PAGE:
What’s your point?

Posted by  Shawn Callahan —July 29, 2009
Filed in Business storytelling

When was the last time you heard one of those rambling stories that seem to go on and on and quite frankly you couldn’t see the point? Is there someone in your organisation renowned for these types of tales? Sadly these people are labelled bores and often ignored.

There is one important thing you can do to ensure you stories are not boring.

Know the point of your story

Doug Lipman says we need to know the most important thing about our story. What does the story mean to you? What do you love about it? Why is it important? Once you’re clear about what it means to you it will change how you tell the story: you can remove the extraneous (listeners in organisations value brevity); and you can emphasis the important.

As soon as you start telling a story your audience will most often than not give you the time to complete it (this is a valuable characteristic of stories) but at the same time they are also evaluating its relevance. Stories are our main conduit for sharing social information about the people and situations that effect us. So does this story tell me something new that will help me to act more effectively?

So that your audience gets where you are coming from from the outset, it can be useful to make a short statement before the story starts to give the listener a hint about the story’s content and possible relevance. For example, in a meeting I might say something like:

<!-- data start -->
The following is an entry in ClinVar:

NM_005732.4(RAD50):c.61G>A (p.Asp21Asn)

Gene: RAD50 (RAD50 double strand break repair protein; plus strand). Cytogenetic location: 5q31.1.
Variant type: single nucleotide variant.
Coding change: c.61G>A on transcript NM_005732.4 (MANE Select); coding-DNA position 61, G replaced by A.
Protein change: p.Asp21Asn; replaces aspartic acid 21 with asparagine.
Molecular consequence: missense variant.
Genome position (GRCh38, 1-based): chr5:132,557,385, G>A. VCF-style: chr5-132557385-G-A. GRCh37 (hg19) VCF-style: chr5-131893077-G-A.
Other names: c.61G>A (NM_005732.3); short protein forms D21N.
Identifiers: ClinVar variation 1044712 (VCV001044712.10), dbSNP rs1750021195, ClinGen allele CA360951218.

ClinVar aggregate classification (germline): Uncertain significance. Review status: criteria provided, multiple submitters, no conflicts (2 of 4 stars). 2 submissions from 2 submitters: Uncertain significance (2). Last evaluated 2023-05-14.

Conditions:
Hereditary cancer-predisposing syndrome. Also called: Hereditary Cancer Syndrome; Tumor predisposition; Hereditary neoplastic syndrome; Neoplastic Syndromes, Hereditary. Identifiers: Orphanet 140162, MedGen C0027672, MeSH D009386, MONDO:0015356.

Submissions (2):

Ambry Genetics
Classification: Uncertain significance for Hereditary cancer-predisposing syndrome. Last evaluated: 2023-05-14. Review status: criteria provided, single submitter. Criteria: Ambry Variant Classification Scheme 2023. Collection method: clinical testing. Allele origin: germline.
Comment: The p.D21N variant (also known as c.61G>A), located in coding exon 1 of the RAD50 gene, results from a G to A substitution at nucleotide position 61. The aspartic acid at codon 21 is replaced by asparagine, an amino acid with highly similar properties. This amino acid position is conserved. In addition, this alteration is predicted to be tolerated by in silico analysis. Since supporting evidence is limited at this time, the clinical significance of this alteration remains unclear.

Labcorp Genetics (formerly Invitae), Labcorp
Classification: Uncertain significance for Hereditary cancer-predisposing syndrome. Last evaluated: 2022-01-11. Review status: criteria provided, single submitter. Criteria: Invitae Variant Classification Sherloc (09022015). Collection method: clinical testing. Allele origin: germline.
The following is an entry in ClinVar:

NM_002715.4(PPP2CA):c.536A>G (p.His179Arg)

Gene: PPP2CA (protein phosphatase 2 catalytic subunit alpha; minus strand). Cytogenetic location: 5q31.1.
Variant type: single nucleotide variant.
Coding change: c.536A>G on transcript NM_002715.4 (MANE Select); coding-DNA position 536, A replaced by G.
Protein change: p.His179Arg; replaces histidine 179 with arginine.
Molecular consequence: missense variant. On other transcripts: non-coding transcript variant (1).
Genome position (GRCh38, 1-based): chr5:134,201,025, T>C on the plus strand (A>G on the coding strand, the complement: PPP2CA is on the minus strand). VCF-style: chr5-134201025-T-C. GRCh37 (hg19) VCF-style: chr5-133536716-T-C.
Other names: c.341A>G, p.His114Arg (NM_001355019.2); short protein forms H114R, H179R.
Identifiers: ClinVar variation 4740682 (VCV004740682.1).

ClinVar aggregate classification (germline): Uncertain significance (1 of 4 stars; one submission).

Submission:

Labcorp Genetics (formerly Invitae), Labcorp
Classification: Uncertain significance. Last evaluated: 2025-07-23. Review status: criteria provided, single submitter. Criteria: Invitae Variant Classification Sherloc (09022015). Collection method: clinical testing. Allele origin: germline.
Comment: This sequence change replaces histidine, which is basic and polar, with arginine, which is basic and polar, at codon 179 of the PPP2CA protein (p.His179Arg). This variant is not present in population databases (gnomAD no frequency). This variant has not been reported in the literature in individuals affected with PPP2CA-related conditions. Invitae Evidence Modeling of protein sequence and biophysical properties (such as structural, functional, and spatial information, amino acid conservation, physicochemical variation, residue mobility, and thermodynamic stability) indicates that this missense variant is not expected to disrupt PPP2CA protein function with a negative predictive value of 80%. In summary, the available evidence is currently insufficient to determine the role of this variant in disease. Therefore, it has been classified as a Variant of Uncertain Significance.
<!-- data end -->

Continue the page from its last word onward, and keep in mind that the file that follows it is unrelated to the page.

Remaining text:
You know what, sometimes small things can make a big difference. Just three weeks ago …

There are other times when you want the meaning of the story to emerge slowly, you want the audience to let the story wash over them and let them discern the meaning entirely for themselves. Shock, horror! The meaning a listener takes away from a story can be different from the one you intended. This feature of stories scares the pants off folk in organisations. Of course the same is true of any communication but we think we are more control when we are telling our audience what to think–but we’re not. I suggest we all recount our stories to trusted advisors and ask them what they draw from it and see if it coincides with your own meaning.

All our stories will benefit from knowing their main point as well as the other sub-points that lie beneath the surface. Part of our practice in becoming business storytellers is to take the time to discover and understand the meaning of our stories.

About  Shawn Callahan

Shawn, author of Putting Stories to Work, is one of the world's leading business storytelling consultants. He helps executive teams find and tell the story of their strategy. When he is not working on strategy communication, Shawn is helping leaders find and tell business stories to engage, to influence and to inspire. Shawn works with Global 1000 companies including Shell, IBM, SAP, Bayer, Microsoft & Danone. Connect with Shawn on:

One Response to “What’s your point?”

  1. Kirk Fisher Says:

    Absolutely. One of the best ways to remain attentive in your communication is to constantly ask ‘what is my point here?’ ‘What is my objective in doing this?’ A lot of silliness gets weeded out.

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